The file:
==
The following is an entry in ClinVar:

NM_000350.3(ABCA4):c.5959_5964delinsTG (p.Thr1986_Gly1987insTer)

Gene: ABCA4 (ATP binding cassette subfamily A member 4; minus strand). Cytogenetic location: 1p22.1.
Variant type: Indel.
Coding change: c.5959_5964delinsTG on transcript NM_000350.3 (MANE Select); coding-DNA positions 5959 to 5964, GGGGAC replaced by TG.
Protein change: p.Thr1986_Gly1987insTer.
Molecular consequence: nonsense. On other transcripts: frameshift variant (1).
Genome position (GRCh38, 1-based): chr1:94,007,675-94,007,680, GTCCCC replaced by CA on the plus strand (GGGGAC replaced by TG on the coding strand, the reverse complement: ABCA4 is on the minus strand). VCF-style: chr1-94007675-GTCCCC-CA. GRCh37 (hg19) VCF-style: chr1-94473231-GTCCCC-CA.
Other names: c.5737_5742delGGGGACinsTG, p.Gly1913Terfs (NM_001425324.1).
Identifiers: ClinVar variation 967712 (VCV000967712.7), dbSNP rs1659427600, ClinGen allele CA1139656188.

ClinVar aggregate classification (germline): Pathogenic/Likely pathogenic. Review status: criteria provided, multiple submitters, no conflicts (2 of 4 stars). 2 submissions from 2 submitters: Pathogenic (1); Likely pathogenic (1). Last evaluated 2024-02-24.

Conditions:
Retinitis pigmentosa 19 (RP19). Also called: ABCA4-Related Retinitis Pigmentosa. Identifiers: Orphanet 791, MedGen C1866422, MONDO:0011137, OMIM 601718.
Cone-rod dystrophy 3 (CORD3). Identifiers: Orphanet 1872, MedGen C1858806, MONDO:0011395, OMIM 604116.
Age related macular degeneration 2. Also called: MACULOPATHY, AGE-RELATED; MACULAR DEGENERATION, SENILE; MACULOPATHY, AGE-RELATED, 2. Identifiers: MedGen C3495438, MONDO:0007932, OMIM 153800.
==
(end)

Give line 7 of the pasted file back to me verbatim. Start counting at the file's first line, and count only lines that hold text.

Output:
Molecular consequence: nonsense. On other transcripts: frameshift variant (1).